Tag Archives: fish and chips

Ice Cream and Chips

We started the day by heading to Roskilly’s, a working dairy farm and cafe! Before we got as far as the ice cream we had a look around the farm. The first piece of entertainment occurred almost as soon as we got out of the car, as a goat we were looking at casually jumped the fence keeping it in. It stood happily grazing just outside its enclosure as if to say “because I can”. We went into the cafe to let someone know, and upon reporting the goat’s antics were told that it was a regular occurrence and someone would come around and stick it back behind its fence soon. We were also asked if we would like a goat.

We moved on to the chickens and other fowl, and clearly inspired similar thoughts of escape. These fancy chickens lined up along the fence to pose for us.

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We went back down to the cafe and had some delicious ice cream outside in the sunshine. There weren’t many people around, but it was nice that the place was open given it’s November. After we’d finished, it was back in the car.

I snapped a quick picture of Goonhilly as we went by. The huge satellite dishes just appear over the brow of a hill – very impressive.

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The next stop was Perranporth. Perranporth is named for the patron saint of Cornwall, St Piran, who apparently arrived here from Ireland. It’s a popular seaside holiday destination because of it’s beautiful beach. Something about the place rung a bell for me…

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There was another reason for visiting Perranporth, as if you needed one. Pieces of Lego have been washing up on Cornish beaches for a long time, and I had read about this recently in a BBC news article. It would be interesting to find some Lego washed up here.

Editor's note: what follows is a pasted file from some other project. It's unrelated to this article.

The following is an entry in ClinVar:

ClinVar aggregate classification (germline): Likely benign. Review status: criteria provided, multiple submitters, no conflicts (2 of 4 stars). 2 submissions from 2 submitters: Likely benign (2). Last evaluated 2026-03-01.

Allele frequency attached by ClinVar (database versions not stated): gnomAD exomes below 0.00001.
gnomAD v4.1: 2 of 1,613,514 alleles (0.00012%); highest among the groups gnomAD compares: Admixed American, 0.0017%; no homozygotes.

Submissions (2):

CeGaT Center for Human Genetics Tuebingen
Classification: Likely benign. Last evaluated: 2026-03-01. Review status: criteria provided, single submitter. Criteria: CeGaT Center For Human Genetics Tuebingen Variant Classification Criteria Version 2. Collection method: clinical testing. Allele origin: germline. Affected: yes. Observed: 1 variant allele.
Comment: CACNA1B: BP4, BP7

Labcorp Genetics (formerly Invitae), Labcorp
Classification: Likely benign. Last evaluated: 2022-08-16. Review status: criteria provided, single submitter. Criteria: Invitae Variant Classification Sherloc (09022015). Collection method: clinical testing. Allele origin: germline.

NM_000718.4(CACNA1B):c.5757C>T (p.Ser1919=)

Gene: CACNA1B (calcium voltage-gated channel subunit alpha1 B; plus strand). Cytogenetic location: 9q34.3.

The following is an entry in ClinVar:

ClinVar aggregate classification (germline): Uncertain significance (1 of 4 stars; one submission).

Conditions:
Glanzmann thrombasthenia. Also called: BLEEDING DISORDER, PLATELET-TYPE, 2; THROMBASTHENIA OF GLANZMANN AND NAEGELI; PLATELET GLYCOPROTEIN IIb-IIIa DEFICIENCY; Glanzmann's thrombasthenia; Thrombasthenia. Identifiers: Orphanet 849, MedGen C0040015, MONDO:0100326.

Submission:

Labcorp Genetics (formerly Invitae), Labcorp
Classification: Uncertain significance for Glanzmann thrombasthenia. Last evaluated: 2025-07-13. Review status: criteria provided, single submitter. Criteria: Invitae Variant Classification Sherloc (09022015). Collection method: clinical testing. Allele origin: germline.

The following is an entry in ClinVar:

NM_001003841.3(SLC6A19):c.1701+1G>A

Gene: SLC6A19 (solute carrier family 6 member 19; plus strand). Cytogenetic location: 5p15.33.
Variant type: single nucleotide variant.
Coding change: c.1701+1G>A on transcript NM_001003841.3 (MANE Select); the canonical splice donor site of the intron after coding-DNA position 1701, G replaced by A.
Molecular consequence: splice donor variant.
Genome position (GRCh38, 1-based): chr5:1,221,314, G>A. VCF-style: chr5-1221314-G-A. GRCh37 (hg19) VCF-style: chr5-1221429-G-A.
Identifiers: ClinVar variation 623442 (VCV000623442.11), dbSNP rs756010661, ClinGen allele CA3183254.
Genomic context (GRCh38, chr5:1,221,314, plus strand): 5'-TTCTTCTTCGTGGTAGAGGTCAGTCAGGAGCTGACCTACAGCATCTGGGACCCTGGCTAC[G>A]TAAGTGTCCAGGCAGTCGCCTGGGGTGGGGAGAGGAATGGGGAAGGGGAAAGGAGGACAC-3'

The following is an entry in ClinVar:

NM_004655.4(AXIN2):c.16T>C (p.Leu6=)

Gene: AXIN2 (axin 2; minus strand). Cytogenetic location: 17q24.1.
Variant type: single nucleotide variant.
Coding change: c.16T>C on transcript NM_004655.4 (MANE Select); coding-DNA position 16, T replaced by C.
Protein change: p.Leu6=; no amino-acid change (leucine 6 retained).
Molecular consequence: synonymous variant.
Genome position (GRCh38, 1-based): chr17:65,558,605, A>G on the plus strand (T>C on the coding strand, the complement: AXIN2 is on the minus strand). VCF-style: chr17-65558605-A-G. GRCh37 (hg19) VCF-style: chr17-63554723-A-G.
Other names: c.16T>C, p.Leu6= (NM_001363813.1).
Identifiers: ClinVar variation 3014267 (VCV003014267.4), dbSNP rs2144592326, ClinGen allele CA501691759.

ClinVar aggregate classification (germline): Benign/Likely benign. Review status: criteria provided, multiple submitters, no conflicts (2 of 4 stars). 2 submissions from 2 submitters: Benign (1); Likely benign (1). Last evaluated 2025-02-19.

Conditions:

We walked along the beach for a while and had a quick hunt around the more stony areas but to no avail. But what a gorgeous beach! It was when I saw these pools that I was certain – I came on holiday here when I was about eight.

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By this stage I’m really starting to think that Jon’s stories of Cornish bad weather are purely a fabrication.

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We left the beach to go on a hunt for fish and chips – an ultimately fruitless search! Lots of cafes and chippies about, but none of them open when we were hungry. Happily, we managed to get our hands on some when we got to Truro, and they disappeared very quickly when we got back to Jon’s.

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Postcards from Cornwall and Geocache 113

I was lucky enough to receive some invitations from some friends to go and spend some time in the far and distant (and opposite from the North East in every way) South West of England. First stop – Cornwall!

I almost missed the train because of a silly fault with the Metro, but happily I’d set off far too early and made it! The train took around nine hours (no changes until Plymouth when the train withdrew itself from service…)

After a warm welcome from Jon and his family and a good sleep, the next day we headed off out. First stop, St Ives.

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Now as someone who has always had the sea firmly under control “in the East”, the geography of St Ives struck me as all wrong. You’ll see what I mean in the next picture. See those two beaches? I don’t even know what direction anything is in any more.